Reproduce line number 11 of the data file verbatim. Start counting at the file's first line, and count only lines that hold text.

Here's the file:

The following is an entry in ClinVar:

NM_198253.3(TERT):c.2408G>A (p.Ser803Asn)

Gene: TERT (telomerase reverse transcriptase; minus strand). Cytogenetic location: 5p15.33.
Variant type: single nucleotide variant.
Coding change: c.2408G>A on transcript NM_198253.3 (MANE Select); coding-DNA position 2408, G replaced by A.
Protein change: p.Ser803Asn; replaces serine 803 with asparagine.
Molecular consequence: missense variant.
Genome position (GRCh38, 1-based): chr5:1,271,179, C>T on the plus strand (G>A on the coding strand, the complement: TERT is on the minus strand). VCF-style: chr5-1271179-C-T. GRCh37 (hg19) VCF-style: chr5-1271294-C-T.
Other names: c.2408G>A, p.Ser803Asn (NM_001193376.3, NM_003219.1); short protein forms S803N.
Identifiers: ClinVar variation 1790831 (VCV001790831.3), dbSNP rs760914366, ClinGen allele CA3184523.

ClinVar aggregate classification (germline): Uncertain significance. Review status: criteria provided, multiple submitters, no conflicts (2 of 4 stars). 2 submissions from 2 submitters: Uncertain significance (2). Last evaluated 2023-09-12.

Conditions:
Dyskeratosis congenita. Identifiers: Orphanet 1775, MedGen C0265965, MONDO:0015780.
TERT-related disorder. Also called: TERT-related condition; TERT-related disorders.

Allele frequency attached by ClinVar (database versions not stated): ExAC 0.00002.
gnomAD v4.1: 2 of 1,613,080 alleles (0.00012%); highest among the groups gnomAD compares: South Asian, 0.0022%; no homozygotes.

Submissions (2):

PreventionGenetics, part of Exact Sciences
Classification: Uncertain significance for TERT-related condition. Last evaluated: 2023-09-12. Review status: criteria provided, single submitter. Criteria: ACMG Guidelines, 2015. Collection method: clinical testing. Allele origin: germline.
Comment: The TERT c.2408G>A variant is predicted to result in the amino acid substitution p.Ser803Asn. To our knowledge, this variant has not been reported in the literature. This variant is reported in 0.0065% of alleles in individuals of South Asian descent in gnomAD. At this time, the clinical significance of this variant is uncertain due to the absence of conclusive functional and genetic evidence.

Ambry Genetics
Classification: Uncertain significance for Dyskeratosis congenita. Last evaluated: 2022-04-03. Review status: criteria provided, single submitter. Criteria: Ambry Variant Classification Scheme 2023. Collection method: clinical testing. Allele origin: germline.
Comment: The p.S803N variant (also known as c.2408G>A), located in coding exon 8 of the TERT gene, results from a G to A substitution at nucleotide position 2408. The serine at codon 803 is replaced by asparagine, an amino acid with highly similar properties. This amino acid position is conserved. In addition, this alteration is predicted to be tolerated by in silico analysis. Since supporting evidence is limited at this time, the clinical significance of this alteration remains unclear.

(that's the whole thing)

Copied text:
ClinVar aggregate classification (germline): Uncertain significance. Review status: criteria provided, multiple submitters, no conflicts (2 of 4 stars). 2 submissions from 2 submitters: Uncertain significance (2). Last evaluated 2023-09-12.